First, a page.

“Nursing practice should be consistent across the board and across the country,” said Nancy Brook, MSN, RN, CFNP, who works as a nurse practitioner for Stanford Hospital and Clinics' Orthopedic Tumor Surgery in the San Francisco Bay Area. “VIP should not really be a word that changes how we provide care or make clinical decisions.”

Is the health care customer always right? 

We’ve all heard the old adage, “The customer is always right.” But does this apply to health care customers?

BethAnn Swan: Nurses must keep health care customers safe.
Beth Ann Swan, PhD, CRNP, said there is often a healthy tension between what a patient wants a nurse’s professional responsibility to provide the safest care.

Nurses may have years of education and experience that their patients may not have.  Nurses also have the unique opportunity of spending time with patients, learning about their families and support systems and their abilities to handle the management of their own health.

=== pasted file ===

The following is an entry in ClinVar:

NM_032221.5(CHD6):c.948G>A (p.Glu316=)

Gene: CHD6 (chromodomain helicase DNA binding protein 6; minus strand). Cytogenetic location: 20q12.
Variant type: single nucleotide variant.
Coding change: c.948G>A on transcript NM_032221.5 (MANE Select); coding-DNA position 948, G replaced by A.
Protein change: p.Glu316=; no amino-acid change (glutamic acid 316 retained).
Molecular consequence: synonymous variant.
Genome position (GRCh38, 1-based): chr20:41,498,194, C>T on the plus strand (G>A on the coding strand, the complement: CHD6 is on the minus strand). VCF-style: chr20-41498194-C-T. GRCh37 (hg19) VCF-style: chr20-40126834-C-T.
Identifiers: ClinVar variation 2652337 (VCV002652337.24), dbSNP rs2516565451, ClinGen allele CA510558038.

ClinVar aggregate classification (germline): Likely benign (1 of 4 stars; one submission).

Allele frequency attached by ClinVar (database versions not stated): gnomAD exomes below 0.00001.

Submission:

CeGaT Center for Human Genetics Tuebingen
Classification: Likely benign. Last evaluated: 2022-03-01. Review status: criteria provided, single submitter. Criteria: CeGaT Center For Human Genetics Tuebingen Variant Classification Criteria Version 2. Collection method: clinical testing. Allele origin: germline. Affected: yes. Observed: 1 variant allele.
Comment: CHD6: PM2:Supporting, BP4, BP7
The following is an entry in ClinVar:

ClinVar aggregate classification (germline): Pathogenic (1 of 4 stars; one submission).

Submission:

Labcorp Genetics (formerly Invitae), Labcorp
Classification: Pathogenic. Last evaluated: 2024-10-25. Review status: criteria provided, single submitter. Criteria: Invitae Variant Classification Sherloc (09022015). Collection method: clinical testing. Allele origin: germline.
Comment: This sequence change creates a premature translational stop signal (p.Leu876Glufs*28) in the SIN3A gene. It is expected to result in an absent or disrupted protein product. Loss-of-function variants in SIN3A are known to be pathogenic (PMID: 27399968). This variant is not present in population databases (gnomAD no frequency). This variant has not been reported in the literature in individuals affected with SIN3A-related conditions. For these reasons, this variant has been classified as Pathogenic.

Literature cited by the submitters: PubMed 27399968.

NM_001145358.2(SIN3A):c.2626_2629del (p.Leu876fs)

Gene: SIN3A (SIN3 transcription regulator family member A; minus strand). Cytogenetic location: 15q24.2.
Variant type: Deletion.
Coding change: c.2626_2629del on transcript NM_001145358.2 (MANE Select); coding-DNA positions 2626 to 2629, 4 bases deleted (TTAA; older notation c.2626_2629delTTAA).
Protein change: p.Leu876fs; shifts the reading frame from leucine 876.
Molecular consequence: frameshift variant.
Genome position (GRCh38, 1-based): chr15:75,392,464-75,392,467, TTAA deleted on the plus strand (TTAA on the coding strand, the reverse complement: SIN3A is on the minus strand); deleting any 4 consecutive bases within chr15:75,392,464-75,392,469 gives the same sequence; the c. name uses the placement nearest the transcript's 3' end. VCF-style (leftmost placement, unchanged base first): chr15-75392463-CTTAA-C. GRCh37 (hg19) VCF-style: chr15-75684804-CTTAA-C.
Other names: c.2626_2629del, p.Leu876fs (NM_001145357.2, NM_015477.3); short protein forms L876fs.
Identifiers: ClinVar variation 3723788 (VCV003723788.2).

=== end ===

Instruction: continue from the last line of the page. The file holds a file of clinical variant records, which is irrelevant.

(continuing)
“Nurses are in a good place to look at the interest of the person as being at the center of their care, but also acknowledging there’s going to be this healthy tension that might exist between what the person wants and needs and our professional responsibility or our organization’s responsibility to provide safe care for that person,” said Swan.

Author and consultant Micah Solomon wrote in a December 2013 column for Forbes magazine, “The customer isn’t always right. But you want to make her feel like she is.” In health care, that means, once again, remembering to put the patient at the center of your efforts.

At Walnut Hill Medical Center in Dallas, being patient-centered means being willing to really listen to a patient while he or she expresses concerns or fears or opinions--even calling in a leader from the executive staff, if need be.

“They just want to be heard, and a lot of times it’s just sitting there and listening to them and letting them get it off their chest,” said Cory Countryman, the hospital’s chief executive officer, who says his hospital emphasizes a culture of being “warm and welcoming.”

Nurses also need to understand what the patient really needs and what they are hoping to get from their nurses. For instance, consider those oft-cited patient satisfaction scores from the Hospital Consumer Assessment of Healthcare Providers and Systems (HCAHPS) survey, and look closely at some of the questions about nursing care: